Charlotte Hatcher

After a tough few years, Charlotte Hatcher, 31, from Wainscott, has recently had surgery to remove her cervix to prevent cervical cancer. She had previously been told she had high-risk Human Papillomavirus (HPV) when she was just 23-years-old.

Cervical screening primarily checks for the presence of HPV, a common virus most people will get at some point. While for people with high-risk HPV the risk of getting cervical cancer is low, finding it early means that abnormal cell changes can be treated.

In England, cervical screening is offered to women and people with a cervix between the ages of 24.5 and 49 every three years. For those between the ages of 50 and 64, screening is offered every five years. 

Due to her history, Charlotte was invited for a cervical screening after falling pregnant with her son; this later revealed abnormal cells had returned. The high-risk cells were removed shortly after she gave birth in 2020, but a follow-up test revealed some were still present.

Last month, Charlotte decided to have a trachelectomy – a procedure to remove her cervix, which is usually performed on patients with early-stage cervical cancer.

“The surgeon said I’m the only person he has done this surgery on who hasn’t got cancer,’’ she said.

“I’ve had an MRI scan and biopsy, which confirmed it’s not cancer, but if I had left it, it could have turned into cancer.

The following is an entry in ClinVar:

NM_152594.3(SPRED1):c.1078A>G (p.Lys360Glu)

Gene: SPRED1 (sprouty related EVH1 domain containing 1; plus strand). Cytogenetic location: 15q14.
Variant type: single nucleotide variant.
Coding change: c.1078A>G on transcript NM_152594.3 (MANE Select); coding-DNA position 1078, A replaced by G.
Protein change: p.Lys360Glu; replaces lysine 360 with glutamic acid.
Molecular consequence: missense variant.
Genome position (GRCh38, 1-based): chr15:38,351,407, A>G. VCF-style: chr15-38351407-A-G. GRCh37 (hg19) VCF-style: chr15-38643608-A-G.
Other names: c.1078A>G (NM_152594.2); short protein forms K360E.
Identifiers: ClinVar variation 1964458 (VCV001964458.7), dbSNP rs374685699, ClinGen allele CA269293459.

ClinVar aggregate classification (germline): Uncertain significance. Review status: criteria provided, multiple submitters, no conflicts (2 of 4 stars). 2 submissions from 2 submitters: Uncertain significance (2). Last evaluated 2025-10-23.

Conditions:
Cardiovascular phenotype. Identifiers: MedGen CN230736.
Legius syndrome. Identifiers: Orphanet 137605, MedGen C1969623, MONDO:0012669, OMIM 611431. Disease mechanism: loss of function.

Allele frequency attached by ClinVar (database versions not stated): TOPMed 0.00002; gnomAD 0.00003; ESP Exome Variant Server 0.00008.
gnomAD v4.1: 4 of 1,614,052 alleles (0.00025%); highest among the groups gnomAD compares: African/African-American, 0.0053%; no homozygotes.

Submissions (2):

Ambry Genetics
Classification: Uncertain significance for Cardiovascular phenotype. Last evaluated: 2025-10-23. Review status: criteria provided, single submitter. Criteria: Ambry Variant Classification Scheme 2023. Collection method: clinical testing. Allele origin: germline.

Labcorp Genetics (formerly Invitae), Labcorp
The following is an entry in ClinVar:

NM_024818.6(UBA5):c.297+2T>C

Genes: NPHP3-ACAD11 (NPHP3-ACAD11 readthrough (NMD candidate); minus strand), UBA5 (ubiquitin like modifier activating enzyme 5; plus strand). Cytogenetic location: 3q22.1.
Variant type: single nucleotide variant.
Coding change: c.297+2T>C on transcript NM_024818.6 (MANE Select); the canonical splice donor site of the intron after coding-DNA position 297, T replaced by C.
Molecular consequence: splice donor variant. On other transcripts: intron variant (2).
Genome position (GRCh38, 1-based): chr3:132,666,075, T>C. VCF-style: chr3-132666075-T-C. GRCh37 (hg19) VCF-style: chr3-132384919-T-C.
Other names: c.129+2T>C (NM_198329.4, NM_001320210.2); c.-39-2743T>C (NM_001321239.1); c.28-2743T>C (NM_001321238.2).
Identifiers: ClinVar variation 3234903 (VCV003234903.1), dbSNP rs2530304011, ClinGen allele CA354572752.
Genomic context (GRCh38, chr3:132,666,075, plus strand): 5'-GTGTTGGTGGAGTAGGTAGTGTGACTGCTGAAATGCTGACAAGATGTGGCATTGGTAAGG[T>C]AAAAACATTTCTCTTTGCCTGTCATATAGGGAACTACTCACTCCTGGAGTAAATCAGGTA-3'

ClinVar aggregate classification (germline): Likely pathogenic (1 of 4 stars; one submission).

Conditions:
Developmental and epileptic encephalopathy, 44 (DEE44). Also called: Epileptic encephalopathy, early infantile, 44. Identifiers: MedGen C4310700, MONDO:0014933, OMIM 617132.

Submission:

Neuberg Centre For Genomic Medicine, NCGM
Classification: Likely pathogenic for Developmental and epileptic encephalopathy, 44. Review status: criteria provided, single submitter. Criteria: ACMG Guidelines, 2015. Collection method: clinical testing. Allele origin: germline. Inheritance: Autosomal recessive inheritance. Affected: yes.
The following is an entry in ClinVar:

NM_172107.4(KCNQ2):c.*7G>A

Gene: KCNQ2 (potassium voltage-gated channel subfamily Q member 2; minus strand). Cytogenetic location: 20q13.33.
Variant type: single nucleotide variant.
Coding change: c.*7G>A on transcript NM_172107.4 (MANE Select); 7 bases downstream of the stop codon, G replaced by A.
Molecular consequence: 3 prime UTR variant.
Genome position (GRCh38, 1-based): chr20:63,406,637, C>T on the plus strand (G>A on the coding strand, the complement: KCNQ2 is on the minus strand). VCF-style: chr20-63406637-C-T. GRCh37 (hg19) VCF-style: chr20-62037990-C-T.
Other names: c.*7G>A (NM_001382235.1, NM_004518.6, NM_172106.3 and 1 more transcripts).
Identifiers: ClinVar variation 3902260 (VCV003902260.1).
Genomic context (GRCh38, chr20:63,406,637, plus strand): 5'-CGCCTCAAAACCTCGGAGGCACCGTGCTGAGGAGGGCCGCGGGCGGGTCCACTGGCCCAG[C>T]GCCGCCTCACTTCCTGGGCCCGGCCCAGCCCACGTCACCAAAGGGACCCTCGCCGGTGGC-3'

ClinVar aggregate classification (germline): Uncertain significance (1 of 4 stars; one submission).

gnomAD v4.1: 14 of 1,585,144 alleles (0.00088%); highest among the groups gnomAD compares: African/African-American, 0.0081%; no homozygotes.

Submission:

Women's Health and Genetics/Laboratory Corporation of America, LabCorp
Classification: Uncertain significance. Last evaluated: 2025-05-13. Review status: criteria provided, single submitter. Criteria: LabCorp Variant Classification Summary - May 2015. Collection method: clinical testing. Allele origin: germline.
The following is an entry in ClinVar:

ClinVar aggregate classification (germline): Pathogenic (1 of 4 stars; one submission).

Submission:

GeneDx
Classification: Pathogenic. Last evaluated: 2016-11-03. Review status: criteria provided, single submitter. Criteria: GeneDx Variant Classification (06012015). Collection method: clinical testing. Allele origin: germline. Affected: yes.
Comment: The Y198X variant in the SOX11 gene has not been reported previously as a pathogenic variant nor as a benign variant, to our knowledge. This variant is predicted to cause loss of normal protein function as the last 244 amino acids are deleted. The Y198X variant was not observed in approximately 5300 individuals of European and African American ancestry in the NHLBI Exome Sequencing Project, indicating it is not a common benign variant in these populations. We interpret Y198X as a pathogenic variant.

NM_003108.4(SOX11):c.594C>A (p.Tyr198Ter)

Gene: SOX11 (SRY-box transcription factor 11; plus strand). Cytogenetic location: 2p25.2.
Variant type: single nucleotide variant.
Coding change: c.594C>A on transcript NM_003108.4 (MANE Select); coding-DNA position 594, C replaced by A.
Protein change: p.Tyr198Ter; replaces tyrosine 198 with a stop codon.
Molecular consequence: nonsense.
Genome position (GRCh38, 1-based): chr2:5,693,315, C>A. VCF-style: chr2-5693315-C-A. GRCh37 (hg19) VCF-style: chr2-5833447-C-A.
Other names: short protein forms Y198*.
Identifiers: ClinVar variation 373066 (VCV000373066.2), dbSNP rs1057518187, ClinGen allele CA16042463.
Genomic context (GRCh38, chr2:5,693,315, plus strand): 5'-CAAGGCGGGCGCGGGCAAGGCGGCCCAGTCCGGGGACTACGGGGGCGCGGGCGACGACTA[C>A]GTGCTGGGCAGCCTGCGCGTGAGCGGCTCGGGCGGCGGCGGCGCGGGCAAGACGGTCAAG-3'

“I can still have another baby, but I won’t be able to have a natural birth and it carries its own risks.”

Legal Executive Charlotte hopes, by sharing her experience, she will encourage others not to ignore their cervical screening invitation.  

“It’s not the nicest thing to have done, but cervical screening has saved my life.

“If there’s a test that could help prevent cancer and potentially save your life, then why wouldn’t you take it? Don’t just brush it off – you have to go.

“It’s been the hardest three years of my life, but I’m still here to tell people about it,” she said.

NHS England and NHS Improvement’s Dr Faiza Khan, Consultant in Public Health Medicine and Screening and Immunisation Lead for Kent and Medway, said: “The NHS routinely invites all women and people with a cervix aged 25 to 64 for cervical screening.

“If you test positive for HPV, it doesn’t mean you have cervical cancer or will develop cervical cancer, but it allows cell changes to be easily treated and this prevents cervical cancer from developing.

“If you have received an invitation for a cervical screen, please don’t wait. Call your GP practice to book an appointment as soon as possible.

’’Find out more about NHS Cervical Screening here. 

NHS Facts

  • NHS Cervical Screening saves thousands of lives a year in the UK. 
  • Around 2,700 women in England are diagnosed with cervical cancer every year.
  • It is the second most common cancer in women aged under 35.
  • In England, two women die from cervical cancer every day.
  • It has been estimated that cervical screening prevents 70 per cent of cervical cancer deaths.
  • If everyone eligible regularly went for screening, 83 per cent of deaths caused by cervical cancer could be prevented.

By Ed

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